ROADM technology eliminates much of the guesswork associated with planning, implementing, and reconfiguring optical networks to address changing bandwidth requirements. Eliminating guesswork means eliminating risk and cost--both capital and operational--from the deployment of an optical network. It also means elimination of stranded bandwidth and a reduction of time-to-service provisioning, which can be powerful competitive advantages for service providers. Moreover, fast re-routing of wavelengths around failures can improve service availability for mission-critical applications by reducing an operator's mean-time-to-repair from hours or even days to minutes.

Thanks to the flexibility of WSS-based ROADMs, network operators can change at will the ingress and egress points of individual services or entire wavelengths. This ability offers several capital and operational cost benefits. First, it eliminates stranded capacity by allowing capacity to be redirected to match evolving bandwidth requirements without re-engineering the network. Bandwidth requirements over the lifetime of the network can deviate substantially from original forecasts. As such, most wavelengths are only partially filled, a problem that accelerates expenditures on new infrastructure and reduces the number of paying customers supported by a network.

Second, WSS-based ROADMs reduce the need for network planning, thereby reducing the upfront cost of deploying a network. The ability to reallocate capacity after a network has been deployed simplifies planning for bandwidth growth. Third, reconfigurable networks provide essentially zero blocking probability to help eliminate provisioning delays, which leads to increased customer satisfaction. Even a small network blocking probability can cause a number of held orders and create financial risk because each lost customer represents a lost revenue stream.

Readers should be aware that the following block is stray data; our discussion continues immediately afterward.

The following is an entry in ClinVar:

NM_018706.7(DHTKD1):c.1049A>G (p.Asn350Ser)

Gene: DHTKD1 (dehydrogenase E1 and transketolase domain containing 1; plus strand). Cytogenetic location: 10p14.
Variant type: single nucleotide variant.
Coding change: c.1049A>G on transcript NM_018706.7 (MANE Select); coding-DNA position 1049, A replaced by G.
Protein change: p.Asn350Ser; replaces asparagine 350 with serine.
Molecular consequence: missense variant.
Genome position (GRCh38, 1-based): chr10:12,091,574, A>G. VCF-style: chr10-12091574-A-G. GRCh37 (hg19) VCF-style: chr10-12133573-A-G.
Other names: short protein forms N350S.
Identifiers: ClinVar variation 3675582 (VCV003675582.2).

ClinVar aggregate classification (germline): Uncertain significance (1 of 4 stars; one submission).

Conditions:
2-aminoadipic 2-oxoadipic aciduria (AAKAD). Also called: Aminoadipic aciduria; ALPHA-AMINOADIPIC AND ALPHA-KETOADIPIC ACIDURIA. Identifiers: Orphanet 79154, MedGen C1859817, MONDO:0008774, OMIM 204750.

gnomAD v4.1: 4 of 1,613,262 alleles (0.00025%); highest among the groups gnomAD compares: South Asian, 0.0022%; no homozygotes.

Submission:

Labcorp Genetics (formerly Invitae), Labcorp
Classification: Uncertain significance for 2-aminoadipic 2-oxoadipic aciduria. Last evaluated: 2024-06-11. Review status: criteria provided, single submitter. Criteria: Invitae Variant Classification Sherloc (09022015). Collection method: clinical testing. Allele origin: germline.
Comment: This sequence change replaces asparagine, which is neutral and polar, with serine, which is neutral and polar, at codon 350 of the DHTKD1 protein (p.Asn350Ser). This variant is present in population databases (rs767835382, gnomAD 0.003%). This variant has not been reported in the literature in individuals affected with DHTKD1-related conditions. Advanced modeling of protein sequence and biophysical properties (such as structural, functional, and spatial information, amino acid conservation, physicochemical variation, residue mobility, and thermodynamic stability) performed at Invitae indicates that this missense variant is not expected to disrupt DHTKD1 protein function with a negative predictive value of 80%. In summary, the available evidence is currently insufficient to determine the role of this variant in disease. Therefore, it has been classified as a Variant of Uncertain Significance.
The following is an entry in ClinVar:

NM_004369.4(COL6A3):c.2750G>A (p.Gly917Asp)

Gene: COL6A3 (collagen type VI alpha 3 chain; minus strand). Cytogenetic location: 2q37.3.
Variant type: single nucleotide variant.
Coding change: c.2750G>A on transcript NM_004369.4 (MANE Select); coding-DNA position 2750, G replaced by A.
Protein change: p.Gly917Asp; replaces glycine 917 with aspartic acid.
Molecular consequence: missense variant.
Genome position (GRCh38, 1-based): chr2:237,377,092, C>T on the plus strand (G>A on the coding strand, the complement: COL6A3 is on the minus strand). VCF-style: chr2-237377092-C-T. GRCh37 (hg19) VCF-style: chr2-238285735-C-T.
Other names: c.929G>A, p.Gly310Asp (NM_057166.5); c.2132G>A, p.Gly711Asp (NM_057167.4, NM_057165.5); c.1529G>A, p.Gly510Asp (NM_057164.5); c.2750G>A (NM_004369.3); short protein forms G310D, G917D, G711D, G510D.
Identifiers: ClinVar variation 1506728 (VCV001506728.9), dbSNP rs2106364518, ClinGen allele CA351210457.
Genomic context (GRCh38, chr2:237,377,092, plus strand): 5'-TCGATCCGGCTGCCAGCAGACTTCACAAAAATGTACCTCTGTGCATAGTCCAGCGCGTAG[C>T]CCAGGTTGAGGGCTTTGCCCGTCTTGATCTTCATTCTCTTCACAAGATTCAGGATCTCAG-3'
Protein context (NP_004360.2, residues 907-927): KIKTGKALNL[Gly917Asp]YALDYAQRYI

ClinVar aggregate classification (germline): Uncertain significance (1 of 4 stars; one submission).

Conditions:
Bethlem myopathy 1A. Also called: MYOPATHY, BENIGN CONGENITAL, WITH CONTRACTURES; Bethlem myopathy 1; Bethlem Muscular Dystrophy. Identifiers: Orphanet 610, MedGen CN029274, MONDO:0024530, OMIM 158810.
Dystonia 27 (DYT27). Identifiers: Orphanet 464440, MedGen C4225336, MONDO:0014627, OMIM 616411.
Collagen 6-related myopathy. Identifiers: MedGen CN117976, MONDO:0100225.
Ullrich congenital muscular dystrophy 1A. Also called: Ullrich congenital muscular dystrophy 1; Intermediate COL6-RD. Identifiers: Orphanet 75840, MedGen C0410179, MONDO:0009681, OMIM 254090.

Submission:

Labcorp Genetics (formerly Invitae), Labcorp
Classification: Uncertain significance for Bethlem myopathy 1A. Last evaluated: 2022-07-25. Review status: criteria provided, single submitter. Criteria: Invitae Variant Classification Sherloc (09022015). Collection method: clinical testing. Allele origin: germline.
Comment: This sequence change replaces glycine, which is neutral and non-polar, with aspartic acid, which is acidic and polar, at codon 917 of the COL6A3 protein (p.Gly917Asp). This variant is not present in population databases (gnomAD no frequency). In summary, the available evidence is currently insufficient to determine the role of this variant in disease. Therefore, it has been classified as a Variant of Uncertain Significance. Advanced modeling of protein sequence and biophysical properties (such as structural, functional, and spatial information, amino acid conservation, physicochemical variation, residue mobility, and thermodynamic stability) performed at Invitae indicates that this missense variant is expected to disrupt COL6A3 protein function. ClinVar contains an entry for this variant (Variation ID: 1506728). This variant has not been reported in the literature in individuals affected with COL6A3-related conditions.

Dynamic wavelength routing

Combining ROADM and eROADM functionalities in a single solution delivers the ultimate in service flexibility because it no longer matters whether the service is a wavelength or some fraction thereof. This solution is known as dynamic wavelength routing (DWR).Th 209515

Figure 3: DWR Functionality

Multiple sub-wavelength services can be aggregated and groomed onto a single wavelength, providing the benefit of improved wavelength utilization and decreasing the number of wavelengths needed in the network. Once in the optical domain, operators can drop any individual wavelength at any point using a WSS-based ROADM without having to terminate every wavelength in the stream and then drop any arbitrary service from that wavelength. Through this combination of optical and electrical add/drop, DWR provides the economic benefits of both technologies through improved operational flexibility.Th 209517

Figure 4: DWR Economics

The size and complexity of new data applications and services running over metro networks is growing, such that a single service can consume an entire 10-Gbit/sec wavelength. While these services today comprise a relatively small fraction of the total bandwidth demand, network operators cannot predict when or from where demand for such services is going to come, and they need to be prepared.

ROADM technology promises to deliver optical layer flexibility to enable operators to meet future demands, but the cost and functional limitations of early generations of ROADMs have limited their deployment to relatively few networks. Third-generation WSS-based ROADM technology significantly improves both the flexibility and economics of ROADM solutions and provides the advantages inherent in a purely optical technology optimized for full-wavelength services.

Vinay Rathore is director of service provider marketing at Ciena (Linthicum, MD.) He may be reached via the company's Web site at www.ciena.com.

More in DWDM & ROADM